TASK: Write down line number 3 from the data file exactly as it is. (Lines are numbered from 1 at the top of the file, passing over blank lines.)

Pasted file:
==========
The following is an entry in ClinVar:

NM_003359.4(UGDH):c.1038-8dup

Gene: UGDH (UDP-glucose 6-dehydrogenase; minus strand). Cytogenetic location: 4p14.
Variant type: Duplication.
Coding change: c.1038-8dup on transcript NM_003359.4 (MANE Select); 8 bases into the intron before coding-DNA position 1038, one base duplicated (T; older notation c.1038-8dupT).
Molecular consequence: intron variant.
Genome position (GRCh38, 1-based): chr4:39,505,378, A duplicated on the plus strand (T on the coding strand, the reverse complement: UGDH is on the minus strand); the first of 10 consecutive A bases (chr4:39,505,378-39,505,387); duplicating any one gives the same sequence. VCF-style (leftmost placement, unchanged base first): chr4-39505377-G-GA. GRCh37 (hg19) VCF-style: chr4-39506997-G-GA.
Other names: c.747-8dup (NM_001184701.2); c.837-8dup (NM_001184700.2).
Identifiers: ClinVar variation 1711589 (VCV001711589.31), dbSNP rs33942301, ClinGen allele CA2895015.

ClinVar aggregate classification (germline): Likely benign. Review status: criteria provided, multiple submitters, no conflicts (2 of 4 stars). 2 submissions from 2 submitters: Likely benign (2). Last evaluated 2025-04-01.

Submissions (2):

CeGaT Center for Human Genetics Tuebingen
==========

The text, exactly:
Gene: UGDH (UDP-glucose 6-dehydrogenase; minus strand). Cytogenetic location: 4p14.